Sunday, December 23, 2012

Beware of the primary surplus!

If one goes by the Monthly Bulletin of the Ministry of Finance, the general government already had a primary surplus of 2,3 BEUR from Jan-Oct 2012. Economic analysts would argue that these figures include distortions and that the 'real' result for 2012 will be a primary deficit of around 2,5 BEUR. Either way, everyone seems to agree that sometime in 2013, Greece will reach a primary surplus in the general government accounts.

At that point, i. e. when a primary surplus is achieved, things will get tough because at that point, for the first time in years, Greece (and its creditors) will have to choose between options. One option is to live by agreements and to use any primary surplus for debt service. The other option is to use the surplus for other things.

So far, the debt service was immaterial to Greece. Whatever interest the creditors demanded, they had to first lend that money to Greece before such interest could be paid (to themselves). While that increased Greece's debt, that is sort of a moot point because it seems certain that much of that debt will have to be forgiven sooner or later. With a primary surplus, the Greek government will, for the first time, be in a position where it has to explain to their electorate why they used excess cash to pay interest instead of doing better things with it.

If and when the primary surplus is reached, Greece will have to decide whether to use it to pay interest or perhaps to invest in the economy. Should Greece decide not to use it for interest, major problems with creditors can be expected because that would violate agreements. However, perhaps the creditors will come around and see the light in the sense that it is not prudent to drain cash from a weak borrower. In restructurings, surplus cash should never be used to pay dividends. Instead, it should be used to create even more surplus cash going forward so that even more dividends can be paid in the future. The expression for that is 'investment'.

So far, an interest moratorium would have had no major impact on Greece because all it would have meant is that creditors would have had to lend less money to pay (themselves) interest. With a primary surplus, an interest moratorium starts making eminent sense.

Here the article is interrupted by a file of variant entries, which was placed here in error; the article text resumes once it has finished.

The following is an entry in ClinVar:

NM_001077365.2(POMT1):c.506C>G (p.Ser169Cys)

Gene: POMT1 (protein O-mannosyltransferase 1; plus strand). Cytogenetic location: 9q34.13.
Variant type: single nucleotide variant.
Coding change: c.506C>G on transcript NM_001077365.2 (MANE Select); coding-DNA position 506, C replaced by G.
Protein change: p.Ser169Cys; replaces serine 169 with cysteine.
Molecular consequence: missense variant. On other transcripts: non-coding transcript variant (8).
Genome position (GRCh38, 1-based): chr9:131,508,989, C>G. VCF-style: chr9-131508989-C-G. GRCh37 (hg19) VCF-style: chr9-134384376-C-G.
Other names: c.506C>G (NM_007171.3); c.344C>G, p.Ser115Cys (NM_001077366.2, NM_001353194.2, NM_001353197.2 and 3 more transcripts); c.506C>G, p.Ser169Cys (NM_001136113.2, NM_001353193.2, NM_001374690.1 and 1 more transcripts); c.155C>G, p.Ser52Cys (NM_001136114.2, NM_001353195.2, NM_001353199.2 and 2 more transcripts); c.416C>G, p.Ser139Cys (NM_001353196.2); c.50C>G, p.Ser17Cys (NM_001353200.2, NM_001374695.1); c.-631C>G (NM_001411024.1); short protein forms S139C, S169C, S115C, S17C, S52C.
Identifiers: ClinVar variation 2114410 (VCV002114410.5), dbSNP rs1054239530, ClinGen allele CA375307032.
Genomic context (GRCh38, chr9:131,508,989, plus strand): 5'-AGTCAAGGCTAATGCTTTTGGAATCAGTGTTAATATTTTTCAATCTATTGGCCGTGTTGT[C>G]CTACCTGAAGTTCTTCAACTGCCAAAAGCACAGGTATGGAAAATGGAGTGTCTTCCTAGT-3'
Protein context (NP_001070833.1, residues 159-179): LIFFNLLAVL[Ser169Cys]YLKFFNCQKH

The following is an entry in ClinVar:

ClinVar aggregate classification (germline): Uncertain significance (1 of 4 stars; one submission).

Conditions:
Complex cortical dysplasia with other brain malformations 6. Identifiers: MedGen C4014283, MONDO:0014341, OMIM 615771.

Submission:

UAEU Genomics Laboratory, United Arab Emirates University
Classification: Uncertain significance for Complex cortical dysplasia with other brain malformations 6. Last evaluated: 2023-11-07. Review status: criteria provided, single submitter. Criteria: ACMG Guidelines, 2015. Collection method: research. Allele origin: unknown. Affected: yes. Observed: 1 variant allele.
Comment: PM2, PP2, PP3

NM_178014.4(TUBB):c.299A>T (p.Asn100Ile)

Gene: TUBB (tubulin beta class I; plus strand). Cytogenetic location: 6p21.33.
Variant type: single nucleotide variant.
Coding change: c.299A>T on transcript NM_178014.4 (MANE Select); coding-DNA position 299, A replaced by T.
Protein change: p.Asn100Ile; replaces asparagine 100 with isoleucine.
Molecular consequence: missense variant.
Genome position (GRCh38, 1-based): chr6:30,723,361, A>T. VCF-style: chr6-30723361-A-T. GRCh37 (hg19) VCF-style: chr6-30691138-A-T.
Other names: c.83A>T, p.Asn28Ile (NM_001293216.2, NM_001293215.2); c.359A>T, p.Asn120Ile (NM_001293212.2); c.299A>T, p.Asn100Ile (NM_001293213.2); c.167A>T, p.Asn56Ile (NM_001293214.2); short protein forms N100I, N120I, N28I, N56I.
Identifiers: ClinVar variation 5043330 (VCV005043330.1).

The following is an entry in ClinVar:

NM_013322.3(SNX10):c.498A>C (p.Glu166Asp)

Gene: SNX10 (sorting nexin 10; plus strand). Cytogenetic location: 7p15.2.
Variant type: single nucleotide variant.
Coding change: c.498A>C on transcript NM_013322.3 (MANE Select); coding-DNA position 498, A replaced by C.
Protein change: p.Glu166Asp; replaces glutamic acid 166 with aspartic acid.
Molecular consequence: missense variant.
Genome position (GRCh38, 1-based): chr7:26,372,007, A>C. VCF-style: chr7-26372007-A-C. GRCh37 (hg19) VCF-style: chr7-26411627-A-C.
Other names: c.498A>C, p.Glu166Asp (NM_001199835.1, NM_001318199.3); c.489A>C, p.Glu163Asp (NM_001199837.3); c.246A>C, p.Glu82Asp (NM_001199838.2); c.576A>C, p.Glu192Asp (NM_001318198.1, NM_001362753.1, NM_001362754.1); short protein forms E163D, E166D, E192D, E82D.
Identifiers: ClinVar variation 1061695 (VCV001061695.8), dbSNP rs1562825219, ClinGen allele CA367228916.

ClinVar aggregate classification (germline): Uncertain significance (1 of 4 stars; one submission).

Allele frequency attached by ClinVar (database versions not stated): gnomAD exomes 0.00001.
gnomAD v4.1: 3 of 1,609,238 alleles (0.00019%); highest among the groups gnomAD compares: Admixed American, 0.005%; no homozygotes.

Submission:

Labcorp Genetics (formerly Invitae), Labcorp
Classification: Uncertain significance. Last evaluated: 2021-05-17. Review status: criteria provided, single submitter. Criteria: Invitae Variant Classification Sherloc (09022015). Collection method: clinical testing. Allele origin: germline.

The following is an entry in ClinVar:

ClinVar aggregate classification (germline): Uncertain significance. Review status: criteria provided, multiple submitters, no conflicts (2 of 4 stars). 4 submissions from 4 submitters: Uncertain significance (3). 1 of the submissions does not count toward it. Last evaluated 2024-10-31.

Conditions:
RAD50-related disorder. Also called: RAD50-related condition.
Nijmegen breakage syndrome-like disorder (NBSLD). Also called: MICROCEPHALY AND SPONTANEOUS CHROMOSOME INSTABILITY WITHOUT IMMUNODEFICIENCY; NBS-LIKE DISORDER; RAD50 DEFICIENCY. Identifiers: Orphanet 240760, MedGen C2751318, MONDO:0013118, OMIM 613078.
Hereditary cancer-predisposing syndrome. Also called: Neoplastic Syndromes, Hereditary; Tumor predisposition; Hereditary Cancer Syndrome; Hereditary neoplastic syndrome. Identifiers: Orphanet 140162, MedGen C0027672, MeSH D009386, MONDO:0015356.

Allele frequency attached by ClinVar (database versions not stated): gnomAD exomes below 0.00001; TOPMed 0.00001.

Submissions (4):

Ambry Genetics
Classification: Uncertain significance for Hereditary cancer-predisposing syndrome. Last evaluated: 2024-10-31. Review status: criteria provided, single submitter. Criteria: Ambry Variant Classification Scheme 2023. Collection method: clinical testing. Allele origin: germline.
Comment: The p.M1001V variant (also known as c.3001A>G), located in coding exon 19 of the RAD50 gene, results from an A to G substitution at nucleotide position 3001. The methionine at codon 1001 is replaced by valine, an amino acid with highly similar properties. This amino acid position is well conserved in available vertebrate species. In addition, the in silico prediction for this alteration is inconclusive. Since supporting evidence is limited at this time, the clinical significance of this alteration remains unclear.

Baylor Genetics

In conclusion: as Greece is headed towards a primary surplus, very serious thought should be given (not only by Greece; also - and foremost - by its creditors) to the optimal use of that surplus. I have proposed a solution once before: transfer the primary surplus into an escrow account which is targeted for new investments.


  1. I agree. Decision time. However I disagree with the suggestion of what to do afterwards. All surplus must go to pay interest and reduce debts.Not a penny must go to anything else.The reason is simple:the money will leak and the corrupt would have won again. Just look today's papers"τρόικα-η-κυβέρνηση-έχασε-την-όρεξη-να-φορολογήσει-τους-πλούσιους". Do you honestly believe that it is possible for the money to be safeguarded by such people? Or that the investment will take place without leaks even if the money are outside the country?The corrupt must never be allowed to even appear to be winning again.And please no stories about reliable mechanisms to control money flows.For such mechanisms to exist the corrupt must be a very small percentage of the population, not the large minority (or even majority)as they are now. Only clear, indisputable, political and legal defeat can do that. And the only way to do that is to leave so little money in the economy as to force choices and make even the slightest bribe or inefficiency intolerable for long enough as to change social perceptions.

    1. I know (and agree!) that putting any surplus money into the hands of the wrong people, particularly when there are perhaps no 'right' people, is the weak point of my argument. I also agree that it can be next to impossible to undo the web of a corrupt but well established elite. The only trouble is: how does one change that in a short time frame? Even a 'clear, indisputable, political and legal defeat' might not accomplish that. There will always be successors and one can be surprised how quickly 'noble candidates' can change their profile when they see the gravy of a corrupt system from which they could now benefit.

      Still, there HAVE GOT to be ways to assure beyond reasonable doubt that any surplus money is well used. Otherwise, it would be better to give it back to foreign tax payers instead of giving it to corrupt oligarchs/cartelists/monopolists, etc. One way could be to require that such surpluses are limited to co-investments with foreign private sector companies. To share ownership with a serious partner can accomplish a lot more than all sorts of new rules and regulations, or even supervisions.

      I once described it in a post as follows: starve the existing system to death but, parallel to that, build up a new system.